By Michael Martone
The University of Alabama Press, 2011
Reviewed by Don Noble
An innocent browser in a bookstore who picks up Michael Martone’s latest might well be a little confused. This volume declares itself to be fiction, and yet many of the individual pieces seem to be simple descriptions of a restaurant or a kind of railroad car or bits of memoir from Martone’s own life, especially his childhood. Furthermore, all the pieces come in sets of four. In fact on the cover there are four strips of photos, four to a strip, of Martone himself in a coin-operated photography booth. Thus the title, Four for a Quarter
The book is divided, of course into four sections. The total number of pieces included is forty-four, each composed of four parts; although section three has only ten stories, section four has twelve to make up the difference. One of the forty-four pieces concerns an interview Martone gives on the phone at home in Tuscaloosa, while the Blue Angels—four of them—zoom overhead in various formations of four.
He is asked what is the difference between fact and fiction and he answers, “A fact is a thing done and a fiction is a thing made so that even the most real thing, after it is done, has no reality, and … the most made-up thing, when it is made up, has a reality—the reality of a book, say, of words on paper….” So this book is a collection of fiction, things made up.
But it is not the fiction of conventional story, with rising action and epiphany, perhaps, or a novel, in which one can lose oneself, become immersed in nineteenth-century Russia or the running of the bulls. This is post-modern, experimental flash fiction, with an emphasis on cleverness and language.
This subgenre is not for everyone, obviously, and by no means should readers read the book quickly, like a reviewer. Read one quartet at a time, enjoy. Cleverness cloys in quantity.
Many are beastly clever. In a quartet that takes place on a revolving bar, the four sections are about eating from the nut bowl, first the cashews, then the filberts, then almonds, finally peanuts. Each section is longer than the previous, the “peanut” section, of course, longest of all.
You cannot imagine how many fours there are. Threes are reputed to be ubiquitous, trinities and all that, but fours rule: seasons, humors, the faces on Mt. Rushmore, the internal combustion engine cycle, four dead in Ohio. He even includes the University of Alabama’s four antebellum structures: The Gorgas House, The President’s Mansion, The Old Observatory, and The Little Round House.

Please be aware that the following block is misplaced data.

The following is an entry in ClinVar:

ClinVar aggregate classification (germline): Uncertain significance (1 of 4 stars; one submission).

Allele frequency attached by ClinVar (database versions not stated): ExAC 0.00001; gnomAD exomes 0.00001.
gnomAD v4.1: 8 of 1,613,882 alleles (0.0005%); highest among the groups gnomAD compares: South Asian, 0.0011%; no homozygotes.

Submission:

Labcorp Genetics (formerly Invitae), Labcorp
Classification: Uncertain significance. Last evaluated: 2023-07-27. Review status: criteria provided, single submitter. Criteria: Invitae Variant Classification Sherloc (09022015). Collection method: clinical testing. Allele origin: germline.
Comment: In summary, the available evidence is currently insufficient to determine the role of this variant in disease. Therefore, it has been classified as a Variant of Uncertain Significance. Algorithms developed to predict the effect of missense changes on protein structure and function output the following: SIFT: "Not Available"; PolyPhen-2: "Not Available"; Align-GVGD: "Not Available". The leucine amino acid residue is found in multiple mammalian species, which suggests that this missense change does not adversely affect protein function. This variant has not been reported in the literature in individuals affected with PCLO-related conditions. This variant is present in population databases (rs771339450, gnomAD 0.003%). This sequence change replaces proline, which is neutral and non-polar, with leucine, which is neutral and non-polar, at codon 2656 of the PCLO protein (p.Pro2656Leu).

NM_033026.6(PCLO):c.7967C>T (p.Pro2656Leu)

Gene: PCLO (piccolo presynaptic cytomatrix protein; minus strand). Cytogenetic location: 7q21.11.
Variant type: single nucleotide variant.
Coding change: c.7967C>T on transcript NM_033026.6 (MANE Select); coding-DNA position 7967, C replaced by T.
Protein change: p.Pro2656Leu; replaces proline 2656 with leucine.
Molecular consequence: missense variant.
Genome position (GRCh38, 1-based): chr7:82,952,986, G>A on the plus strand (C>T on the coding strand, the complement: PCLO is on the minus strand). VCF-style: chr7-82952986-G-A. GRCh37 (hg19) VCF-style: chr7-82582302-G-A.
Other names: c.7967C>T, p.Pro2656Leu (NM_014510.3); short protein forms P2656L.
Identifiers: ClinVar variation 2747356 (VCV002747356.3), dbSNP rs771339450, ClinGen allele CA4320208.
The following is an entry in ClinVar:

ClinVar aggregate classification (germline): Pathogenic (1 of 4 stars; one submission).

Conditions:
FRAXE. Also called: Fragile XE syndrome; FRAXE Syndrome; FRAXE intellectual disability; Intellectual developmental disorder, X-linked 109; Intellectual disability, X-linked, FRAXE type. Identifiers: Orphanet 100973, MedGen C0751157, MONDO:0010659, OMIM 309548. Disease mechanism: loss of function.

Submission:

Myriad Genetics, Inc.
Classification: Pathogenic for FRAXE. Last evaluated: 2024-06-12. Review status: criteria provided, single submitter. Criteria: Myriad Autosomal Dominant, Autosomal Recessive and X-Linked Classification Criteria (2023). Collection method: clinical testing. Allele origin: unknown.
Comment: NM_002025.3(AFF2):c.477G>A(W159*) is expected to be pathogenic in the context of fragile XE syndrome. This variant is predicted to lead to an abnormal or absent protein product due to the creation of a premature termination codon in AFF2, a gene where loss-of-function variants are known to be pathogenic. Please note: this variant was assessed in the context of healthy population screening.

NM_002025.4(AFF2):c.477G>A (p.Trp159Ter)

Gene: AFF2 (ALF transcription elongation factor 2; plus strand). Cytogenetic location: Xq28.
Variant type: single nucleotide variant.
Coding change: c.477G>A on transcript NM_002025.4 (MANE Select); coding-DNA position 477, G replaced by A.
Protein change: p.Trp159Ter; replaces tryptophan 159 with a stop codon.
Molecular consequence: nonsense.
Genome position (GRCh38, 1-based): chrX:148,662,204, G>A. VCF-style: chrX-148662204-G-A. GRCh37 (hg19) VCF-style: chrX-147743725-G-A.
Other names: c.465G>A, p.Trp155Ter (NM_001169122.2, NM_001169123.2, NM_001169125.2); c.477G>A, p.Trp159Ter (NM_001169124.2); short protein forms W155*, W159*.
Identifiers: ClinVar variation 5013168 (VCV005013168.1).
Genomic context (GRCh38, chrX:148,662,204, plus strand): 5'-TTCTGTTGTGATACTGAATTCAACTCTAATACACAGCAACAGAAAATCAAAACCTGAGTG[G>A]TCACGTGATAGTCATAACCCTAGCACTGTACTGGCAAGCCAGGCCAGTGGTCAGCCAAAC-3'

There is also an element of Rashomon here: four takes on or interpretations of the same events, seen from different angles. In the Audie Murphy “To Hell and Back” section this is combined with some elements of meta-fiction—fiction about fiction, imitations of imitations. The decorated hero, Murphy, is in a theatre watching the movie about his life, in which he starred. “It looks like a battle in a movie because the battle I was in looked like a battle in a movie staged and choreographed the same way,” he says. Art imitates life, which imitates art, and so on and so on.
Martone, like his mentor John Barth, loves linguistic playfulness as well. In the quartet “Steak and Shake” he writes, “There were waiters and waitresses in training watching how your waiter would take your order, and there were waiter and waitress trainers who were being followed by other waiters and waitresses in training watching the waiter and waitresses in training watching the waiter and waitresses in training watching the waiter taking your order after bringing several glasses of welcoming water.”
Martone ends the volume with four different author’s notes. In these he describes himself variously as an NBA star, a philosopher, and a largely airborne vapor, but in any case, always as born in Fort Wayne, Indiana. Dec. 2011
Don Noble is host of the Alabama Public Television literary interview show Bookmark and the editor of A State of Laughter: Comic Fiction from Alabama. This review was originally broadcast on Alabama Public Radio.